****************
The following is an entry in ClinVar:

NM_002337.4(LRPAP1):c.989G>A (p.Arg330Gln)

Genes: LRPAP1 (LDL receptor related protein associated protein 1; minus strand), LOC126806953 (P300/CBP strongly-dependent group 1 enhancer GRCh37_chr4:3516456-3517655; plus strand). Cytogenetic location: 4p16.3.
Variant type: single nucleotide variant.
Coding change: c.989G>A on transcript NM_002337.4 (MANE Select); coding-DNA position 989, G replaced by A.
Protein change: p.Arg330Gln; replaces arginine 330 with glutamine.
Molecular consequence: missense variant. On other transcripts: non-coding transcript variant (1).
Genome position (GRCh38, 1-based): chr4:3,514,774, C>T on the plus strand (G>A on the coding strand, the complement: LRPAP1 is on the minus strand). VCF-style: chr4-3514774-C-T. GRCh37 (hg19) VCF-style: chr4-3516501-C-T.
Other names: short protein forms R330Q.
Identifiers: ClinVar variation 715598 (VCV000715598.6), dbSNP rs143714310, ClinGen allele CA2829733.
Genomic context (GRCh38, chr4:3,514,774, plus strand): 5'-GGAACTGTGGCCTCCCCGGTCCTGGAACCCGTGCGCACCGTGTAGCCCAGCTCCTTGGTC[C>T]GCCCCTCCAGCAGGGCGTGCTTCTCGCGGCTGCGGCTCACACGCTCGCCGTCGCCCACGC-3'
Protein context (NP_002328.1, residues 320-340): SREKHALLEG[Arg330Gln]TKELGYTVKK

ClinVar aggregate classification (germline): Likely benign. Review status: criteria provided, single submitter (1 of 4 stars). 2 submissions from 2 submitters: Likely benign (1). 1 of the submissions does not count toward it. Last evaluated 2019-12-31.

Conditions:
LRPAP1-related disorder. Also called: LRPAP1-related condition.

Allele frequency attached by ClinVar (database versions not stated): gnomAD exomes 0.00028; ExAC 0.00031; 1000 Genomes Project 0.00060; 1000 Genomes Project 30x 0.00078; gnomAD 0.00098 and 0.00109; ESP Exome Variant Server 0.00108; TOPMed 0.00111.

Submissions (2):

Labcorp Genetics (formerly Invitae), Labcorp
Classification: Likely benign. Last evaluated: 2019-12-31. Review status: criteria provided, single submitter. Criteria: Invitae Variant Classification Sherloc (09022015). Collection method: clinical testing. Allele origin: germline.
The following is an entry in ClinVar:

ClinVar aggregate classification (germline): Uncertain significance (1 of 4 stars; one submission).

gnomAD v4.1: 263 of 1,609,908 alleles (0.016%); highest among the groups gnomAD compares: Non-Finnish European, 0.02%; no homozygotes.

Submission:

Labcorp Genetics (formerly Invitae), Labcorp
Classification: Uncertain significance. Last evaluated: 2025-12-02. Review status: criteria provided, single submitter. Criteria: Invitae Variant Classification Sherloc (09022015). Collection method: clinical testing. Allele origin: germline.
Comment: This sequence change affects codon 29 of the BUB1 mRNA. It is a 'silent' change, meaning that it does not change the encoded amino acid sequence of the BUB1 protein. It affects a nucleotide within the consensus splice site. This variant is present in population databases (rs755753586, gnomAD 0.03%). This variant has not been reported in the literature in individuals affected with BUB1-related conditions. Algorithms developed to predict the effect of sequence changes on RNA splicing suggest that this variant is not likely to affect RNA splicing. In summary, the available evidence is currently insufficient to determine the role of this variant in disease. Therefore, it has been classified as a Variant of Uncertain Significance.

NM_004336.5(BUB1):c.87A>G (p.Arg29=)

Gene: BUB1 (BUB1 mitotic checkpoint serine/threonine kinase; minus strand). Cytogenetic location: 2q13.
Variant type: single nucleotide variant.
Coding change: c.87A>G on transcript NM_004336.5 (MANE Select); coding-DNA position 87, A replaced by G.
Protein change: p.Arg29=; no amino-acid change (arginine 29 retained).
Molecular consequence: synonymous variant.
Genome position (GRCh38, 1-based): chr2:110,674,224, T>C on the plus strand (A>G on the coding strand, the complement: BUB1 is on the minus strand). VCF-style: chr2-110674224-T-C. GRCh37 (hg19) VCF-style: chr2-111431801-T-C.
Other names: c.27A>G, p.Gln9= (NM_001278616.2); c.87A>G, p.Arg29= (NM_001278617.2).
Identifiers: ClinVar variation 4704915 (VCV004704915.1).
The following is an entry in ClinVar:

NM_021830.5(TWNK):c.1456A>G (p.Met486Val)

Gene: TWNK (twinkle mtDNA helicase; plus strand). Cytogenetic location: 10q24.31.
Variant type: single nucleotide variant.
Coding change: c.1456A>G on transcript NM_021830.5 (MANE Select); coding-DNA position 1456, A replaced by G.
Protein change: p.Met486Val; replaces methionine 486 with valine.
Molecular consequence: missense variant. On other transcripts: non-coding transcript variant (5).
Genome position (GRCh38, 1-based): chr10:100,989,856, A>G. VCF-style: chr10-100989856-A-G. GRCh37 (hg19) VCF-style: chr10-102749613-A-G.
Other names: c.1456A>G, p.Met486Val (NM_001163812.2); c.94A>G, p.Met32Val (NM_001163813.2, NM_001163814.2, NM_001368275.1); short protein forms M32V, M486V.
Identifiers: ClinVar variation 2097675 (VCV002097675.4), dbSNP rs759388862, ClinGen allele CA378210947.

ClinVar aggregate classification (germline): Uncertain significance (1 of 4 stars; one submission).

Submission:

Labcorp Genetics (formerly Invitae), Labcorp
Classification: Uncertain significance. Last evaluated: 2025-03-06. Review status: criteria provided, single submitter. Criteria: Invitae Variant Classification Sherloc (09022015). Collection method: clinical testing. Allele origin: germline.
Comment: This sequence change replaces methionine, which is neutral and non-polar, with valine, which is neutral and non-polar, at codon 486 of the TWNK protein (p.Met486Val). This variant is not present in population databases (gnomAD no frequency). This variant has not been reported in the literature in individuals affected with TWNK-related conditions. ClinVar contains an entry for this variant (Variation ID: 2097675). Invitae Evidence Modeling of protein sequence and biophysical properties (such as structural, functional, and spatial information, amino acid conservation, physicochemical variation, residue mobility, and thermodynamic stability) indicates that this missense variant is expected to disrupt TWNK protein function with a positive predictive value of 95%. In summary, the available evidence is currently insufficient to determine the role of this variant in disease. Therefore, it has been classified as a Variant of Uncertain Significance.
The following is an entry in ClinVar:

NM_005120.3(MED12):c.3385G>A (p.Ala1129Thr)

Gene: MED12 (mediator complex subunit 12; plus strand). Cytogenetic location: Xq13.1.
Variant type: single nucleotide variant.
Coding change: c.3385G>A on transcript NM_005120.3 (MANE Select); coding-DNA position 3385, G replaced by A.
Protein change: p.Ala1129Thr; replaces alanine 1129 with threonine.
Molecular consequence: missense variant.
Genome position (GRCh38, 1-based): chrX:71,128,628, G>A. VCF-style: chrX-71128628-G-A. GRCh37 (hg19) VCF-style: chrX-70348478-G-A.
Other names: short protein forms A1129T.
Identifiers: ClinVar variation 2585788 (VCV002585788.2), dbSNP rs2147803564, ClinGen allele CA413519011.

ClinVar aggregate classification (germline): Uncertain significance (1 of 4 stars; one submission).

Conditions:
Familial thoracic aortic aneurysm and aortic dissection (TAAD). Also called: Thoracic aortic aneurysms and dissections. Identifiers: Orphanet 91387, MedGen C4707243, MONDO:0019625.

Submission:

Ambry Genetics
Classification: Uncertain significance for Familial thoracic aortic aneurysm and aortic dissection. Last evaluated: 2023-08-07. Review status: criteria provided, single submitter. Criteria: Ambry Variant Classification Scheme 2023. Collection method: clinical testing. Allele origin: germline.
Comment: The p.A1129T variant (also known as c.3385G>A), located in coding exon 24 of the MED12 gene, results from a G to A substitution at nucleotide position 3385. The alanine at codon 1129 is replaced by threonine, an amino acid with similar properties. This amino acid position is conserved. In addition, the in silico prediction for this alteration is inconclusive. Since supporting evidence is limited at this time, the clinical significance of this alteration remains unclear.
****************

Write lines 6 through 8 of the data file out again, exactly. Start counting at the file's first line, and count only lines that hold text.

Protein change: p.Arg330Gln; replaces arginine 330 with glutamine.
Molecular consequence: missense variant. On other transcripts: non-coding transcript variant (1).
Genome position (GRCh38, 1-based): chr4:3,514,774, C>T on the plus strand (G>A on the coding strand, the complement: LRPAP1 is on the minus strand). VCF-style: chr4-3514774-C-T. GRCh37 (hg19) VCF-style: chr4-3516501-C-T.